Metformin is a diabetes drug also sold as Glucophage. Because it helps to regulate blood sugar, it's been shown to help diabetes patients also lose weight. Now, it's increasingly popular as a weight loss aid on its own.
Metformin was first developed in the 1920s, but it was not until later in the 20th century that it became extremely popular as a diabetes drug. It causes few side effects, and by regulating blood sugar, also helps to control hunger levels. It is also used for patients with Polycystic Ovary Syndrome (PCOS).
When you eat high-carbohydrate foods, the liver raises your blood sugar to compensate. In turn, your pancreas must produce insulin to deal with the extra sugar. However, insulin creates feelings of hunger. Metformin helps control the initial blood sugar spike from the liver, thus lessening those sudden hunger pangs.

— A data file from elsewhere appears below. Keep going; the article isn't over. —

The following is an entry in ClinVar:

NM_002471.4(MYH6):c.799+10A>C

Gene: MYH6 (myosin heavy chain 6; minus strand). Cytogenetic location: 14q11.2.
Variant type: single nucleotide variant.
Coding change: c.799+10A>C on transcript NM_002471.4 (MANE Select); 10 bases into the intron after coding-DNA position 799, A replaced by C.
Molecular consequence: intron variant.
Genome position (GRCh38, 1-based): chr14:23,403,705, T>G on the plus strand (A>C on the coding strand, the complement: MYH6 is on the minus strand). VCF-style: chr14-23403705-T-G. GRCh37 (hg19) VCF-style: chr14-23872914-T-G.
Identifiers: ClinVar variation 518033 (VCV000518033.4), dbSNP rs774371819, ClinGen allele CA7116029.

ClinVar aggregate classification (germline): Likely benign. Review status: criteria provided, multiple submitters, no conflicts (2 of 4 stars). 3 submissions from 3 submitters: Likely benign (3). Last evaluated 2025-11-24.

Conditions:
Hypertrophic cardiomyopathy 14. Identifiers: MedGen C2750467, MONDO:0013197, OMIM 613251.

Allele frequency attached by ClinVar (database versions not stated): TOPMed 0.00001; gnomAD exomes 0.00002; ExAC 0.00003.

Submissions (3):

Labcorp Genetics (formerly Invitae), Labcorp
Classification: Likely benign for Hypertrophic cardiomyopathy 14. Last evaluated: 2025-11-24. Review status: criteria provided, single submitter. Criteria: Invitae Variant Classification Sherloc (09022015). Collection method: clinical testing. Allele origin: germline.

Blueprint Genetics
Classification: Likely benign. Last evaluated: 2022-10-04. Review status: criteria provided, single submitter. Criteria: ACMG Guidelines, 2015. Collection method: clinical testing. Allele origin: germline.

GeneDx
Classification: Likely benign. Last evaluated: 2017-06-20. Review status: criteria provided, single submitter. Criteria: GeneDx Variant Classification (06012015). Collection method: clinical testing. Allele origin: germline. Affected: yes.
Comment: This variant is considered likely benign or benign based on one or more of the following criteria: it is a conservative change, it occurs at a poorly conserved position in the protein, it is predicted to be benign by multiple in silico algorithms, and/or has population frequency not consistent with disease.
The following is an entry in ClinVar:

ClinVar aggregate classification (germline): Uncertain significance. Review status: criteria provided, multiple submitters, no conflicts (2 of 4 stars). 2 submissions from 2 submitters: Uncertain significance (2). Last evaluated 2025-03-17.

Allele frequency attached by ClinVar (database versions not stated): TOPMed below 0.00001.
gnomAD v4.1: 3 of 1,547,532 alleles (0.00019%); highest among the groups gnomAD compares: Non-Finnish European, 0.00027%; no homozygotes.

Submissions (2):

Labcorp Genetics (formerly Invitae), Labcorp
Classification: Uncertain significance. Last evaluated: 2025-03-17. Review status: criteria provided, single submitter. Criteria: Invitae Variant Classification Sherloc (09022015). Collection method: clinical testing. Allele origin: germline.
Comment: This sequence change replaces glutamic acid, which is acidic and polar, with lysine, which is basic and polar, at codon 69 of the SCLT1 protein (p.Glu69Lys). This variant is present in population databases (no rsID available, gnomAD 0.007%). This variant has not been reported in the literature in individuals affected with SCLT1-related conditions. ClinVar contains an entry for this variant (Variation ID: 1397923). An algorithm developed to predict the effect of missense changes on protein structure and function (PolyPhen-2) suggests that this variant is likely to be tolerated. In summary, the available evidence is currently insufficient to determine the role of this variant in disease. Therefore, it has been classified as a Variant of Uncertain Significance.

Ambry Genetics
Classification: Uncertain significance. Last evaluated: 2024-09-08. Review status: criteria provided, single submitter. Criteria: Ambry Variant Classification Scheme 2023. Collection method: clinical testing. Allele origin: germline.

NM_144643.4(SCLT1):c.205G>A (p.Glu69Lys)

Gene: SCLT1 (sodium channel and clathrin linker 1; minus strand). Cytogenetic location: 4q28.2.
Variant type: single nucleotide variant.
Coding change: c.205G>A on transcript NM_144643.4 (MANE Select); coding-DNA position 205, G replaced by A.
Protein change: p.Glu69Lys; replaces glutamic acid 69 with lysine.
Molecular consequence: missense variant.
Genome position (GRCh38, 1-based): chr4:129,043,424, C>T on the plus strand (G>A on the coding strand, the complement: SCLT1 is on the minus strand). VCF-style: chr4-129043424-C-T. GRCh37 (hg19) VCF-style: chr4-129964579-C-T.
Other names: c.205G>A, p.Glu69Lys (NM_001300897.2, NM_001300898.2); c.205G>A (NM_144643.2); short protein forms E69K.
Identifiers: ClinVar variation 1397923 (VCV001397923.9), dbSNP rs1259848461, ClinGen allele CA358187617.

While preventing the side effects of diabetes, Metformin also helps lower blood sugar. It is only effective, however, if one avoids eating foods that create a rapid insulin spike. A diet based around moderate carbohydrate foods--whole grains, lean meats, fresh produce and dairy--combined with Metformin will usually lead to steady weight loss in diabetics.
PCOS, or Polycystic Ovary Syndrome, is a common cause of obesity in women. The disease is thought to be linked to insulin resistance. As with diabetics, Metformin can help patients with PCOS better regulate their blood sugar levels. This in turn contributes to weight loss.
Certain doctors now prescribe Metformin off-label to patients without either diabetes or PCOS. It must be taken under a doctor's supervision, as an overdose is possible. However, one common dosage is about 500 mg, three times a day, before eating.